ALBUM REVIEW: Dropkick Murphys Put Modern Power Behind Woody Guthrie Lyrics
It’s kind of funny, but arguably no current act has done more to preserve and advance the legacy of Woody Guthrie as Celtic punk legends Dropkick Murphys. Bandleader Ken Casey is a devout student of Guthrie’s life and music, with his readings of the Guthrie archive prompting the band’s hit spin on “I’m Shipping Up to Boston.”
This appreciation and shared working-class ethos between the band and the folk icon led to the development of a longtime friendship between Dropkick Murphys and Guthrie’s family and estate. The culmination of this bond is the release of This Machine Still Kills Fascists, a collection of mostly unpublished Guthrie lyrics that have been developed into the first-ever acoustic Dropkick Murphys LP.
In addition to the shift in sonic template, This Machine Still Kills Fascists features another major change, as co-lead singer Al Barr’s hiatus from the band to care for his ailing mother has led to Casey assuming all lead vocal duties. But even with those differences, the record is a raucous, rough-and-tumble affair. It’s still indelibly Dropkick Murphys.
Album opener “Two 6’s Upside Down” is a hard-luck gambler’s tale, neatly fitting into the type of vivid storytelling-based songs the band has increasingly delved into (and Casey has taken the lead on) over the past decade. “Talking Jukebox” offers insights into the hard lives of a bar’s patrons. The track offers a tight snapshot of Guthrie’s evocative lyrics and scope, moving from the surreal to the very real, and also serves to highlight Dropkick Murphys’ dynamism. The group plays it pretty straightforward, thoughtful folk rock on the verses, then comes alive for the rowdy group vocals on the chorus.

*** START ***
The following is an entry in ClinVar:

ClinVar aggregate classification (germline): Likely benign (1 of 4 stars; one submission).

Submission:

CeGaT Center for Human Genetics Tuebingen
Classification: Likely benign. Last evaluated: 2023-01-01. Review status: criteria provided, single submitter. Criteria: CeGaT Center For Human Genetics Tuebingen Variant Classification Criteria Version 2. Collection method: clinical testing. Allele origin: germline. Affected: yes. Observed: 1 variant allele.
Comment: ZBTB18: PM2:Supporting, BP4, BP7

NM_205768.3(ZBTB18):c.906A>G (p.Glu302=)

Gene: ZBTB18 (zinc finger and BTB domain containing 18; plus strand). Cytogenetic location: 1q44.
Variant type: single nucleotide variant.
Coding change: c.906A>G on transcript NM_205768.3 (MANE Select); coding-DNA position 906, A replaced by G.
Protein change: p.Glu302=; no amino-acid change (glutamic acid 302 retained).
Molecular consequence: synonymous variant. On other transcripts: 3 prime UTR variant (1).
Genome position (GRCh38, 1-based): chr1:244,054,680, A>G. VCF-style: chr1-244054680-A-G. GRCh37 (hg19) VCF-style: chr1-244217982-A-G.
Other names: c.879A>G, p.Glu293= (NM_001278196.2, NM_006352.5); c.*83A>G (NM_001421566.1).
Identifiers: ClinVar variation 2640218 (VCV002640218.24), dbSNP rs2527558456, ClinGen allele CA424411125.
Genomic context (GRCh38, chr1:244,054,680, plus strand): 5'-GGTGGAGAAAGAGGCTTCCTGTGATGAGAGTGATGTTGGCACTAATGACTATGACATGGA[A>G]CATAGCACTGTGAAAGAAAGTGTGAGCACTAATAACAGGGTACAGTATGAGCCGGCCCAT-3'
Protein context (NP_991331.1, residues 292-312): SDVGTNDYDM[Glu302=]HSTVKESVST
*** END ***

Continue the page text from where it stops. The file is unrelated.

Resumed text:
That effect, one that’s synonymous with their more punk-driven fare, is used to great effect and particularly stands out on the explicitly political pieces. It enhances the potency of the pro-union anthem “All You Fonies” and gives “Ten Times More,” recorded live in one take, an exciting, ramshackle feel.
Dropkick Murphys close This Machine Still Kills Fascists with “Dig a Hole.” Utilizing an original Guthrie vocal track provided by Smithsonian Folkways and some fine dobro playing from Guthrie’s grandson, Cole Quest, they duet with him on putting an end to fascism.
“Dig a hole in the meadow, gonna lay you fascists down,” Guthrie and Dropkick Murphys sing on the chorus. Guthrie, when he recorded his rendition, was singing about World War II. Given Casey’s own beliefs (just check out his rants on Donald Trump and strongly voiced willingness to fight the former president’s supporters in the parking lot outside concert venues), the parallels are drawn and the call to action to end a particularly virulent strain of reactionary politics is issued loud and clear.
The song does more than just serve as an effective capper on a well-made album. It shows the sustained relevancy of Guthrie’s work and its themes. Nearly 60 years since his death, the struggles of working men and women and political oppression continue unabated. Those in need remain unheard by people in power. But much like Woody Guthrie, Dropkick Murphys are still out there fighting the good fight.
The Dropkick Murphys’ This Machine Still Kills Fascists is out Sept. 30 on Dummy Luck Music.